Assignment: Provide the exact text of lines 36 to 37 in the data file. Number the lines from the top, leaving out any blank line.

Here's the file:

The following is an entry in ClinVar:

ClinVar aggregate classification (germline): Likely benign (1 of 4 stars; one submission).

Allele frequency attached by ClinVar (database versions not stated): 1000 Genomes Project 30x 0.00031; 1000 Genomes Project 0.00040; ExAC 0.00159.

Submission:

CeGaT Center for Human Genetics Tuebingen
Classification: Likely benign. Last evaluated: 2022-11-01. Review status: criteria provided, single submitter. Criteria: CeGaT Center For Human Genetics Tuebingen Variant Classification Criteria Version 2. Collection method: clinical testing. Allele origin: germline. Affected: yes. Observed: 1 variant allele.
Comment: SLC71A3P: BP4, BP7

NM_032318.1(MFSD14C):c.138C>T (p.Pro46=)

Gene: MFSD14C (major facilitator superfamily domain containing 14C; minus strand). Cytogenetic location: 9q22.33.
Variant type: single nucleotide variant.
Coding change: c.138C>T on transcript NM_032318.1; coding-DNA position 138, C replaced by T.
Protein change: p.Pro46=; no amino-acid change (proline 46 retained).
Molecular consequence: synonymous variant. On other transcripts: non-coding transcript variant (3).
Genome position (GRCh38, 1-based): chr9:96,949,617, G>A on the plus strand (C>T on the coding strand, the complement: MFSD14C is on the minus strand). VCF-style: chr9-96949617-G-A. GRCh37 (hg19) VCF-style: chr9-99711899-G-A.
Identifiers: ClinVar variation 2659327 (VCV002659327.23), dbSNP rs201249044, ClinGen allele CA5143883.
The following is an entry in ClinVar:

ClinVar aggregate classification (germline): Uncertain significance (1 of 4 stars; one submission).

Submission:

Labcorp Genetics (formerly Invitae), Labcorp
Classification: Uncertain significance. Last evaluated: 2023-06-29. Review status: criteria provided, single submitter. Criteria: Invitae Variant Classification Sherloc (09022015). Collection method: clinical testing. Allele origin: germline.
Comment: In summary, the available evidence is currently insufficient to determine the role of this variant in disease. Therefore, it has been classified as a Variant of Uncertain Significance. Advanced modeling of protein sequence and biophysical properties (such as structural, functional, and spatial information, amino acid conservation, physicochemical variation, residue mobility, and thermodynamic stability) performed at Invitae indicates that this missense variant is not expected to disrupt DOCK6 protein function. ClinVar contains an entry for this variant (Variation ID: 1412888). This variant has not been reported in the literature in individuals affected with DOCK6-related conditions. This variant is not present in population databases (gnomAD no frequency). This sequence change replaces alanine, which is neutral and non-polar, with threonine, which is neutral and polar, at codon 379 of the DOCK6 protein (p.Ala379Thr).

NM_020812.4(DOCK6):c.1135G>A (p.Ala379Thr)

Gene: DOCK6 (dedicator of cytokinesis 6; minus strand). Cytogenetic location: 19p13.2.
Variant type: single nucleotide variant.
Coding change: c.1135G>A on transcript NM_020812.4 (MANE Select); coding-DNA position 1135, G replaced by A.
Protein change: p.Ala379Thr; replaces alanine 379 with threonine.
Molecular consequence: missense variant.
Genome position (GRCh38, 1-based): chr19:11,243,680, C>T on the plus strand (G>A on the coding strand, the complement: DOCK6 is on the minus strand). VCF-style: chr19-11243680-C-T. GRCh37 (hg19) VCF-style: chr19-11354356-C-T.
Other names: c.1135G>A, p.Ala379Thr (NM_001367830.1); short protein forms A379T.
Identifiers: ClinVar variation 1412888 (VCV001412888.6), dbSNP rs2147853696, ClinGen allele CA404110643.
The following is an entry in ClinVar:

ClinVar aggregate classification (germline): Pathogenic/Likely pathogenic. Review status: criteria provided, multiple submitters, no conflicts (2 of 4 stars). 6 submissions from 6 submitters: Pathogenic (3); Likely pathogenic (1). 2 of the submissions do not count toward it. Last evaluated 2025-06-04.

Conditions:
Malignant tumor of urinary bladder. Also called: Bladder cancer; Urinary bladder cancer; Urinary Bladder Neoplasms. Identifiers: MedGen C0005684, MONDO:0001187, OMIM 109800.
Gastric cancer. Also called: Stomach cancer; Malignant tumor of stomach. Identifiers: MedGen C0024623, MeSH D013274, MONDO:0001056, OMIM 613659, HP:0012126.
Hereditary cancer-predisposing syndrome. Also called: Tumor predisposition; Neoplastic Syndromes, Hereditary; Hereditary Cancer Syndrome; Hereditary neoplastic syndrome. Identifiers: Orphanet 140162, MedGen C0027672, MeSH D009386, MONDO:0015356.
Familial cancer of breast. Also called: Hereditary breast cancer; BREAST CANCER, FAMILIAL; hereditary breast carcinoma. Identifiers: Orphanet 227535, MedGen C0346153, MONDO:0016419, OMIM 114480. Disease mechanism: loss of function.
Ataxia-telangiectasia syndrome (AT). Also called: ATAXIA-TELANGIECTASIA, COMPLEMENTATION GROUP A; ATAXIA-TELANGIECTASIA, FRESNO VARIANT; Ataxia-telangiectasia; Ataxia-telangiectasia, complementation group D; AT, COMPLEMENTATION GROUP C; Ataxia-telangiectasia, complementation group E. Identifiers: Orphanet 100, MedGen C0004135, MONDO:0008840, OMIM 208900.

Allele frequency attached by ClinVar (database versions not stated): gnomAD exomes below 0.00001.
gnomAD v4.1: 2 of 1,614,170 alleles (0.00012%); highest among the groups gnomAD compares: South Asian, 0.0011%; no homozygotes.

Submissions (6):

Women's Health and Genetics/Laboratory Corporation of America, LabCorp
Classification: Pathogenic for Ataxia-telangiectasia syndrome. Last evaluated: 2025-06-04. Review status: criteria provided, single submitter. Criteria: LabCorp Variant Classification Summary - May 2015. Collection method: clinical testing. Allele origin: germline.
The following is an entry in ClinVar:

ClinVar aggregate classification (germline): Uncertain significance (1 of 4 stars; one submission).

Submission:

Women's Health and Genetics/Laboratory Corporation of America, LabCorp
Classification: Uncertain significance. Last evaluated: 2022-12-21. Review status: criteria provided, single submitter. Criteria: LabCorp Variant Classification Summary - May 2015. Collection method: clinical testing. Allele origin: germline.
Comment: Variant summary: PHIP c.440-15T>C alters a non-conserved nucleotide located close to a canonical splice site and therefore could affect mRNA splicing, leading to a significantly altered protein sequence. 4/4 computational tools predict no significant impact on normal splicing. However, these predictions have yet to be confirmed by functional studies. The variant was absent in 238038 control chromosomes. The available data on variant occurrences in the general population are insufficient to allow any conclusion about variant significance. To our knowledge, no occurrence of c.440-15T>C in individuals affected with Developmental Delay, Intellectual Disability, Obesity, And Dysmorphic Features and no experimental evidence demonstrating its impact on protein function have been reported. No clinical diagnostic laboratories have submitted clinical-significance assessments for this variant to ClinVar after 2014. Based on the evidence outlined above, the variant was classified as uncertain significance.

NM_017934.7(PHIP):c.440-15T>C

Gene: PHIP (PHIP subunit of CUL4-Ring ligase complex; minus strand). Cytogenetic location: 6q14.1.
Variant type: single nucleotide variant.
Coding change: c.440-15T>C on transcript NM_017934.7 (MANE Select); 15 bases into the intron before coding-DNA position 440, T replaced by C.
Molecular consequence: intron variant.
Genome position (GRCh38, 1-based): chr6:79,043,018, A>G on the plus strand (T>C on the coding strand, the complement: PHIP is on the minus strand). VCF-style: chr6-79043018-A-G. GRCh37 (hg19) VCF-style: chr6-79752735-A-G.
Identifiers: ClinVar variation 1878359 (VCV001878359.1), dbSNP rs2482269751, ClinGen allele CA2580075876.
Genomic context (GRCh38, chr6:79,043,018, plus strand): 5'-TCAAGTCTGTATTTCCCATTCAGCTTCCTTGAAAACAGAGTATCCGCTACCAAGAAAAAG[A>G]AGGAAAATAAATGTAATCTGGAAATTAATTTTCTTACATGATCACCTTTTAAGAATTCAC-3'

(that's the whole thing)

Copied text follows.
Hereditary cancer-predisposing syndrome. Also called: Tumor predisposition; Neoplastic Syndromes, Hereditary; Hereditary Cancer Syndrome; Hereditary neoplastic syndrome. Identifiers: Orphanet 140162, MedGen C0027672, MeSH D009386, MONDO:0015356.
Familial cancer of breast. Also called: Hereditary breast cancer; BREAST CANCER, FAMILIAL; hereditary breast carcinoma. Identifiers: Orphanet 227535, MedGen C0346153, MONDO:0016419, OMIM 114480. Disease mechanism: loss of function.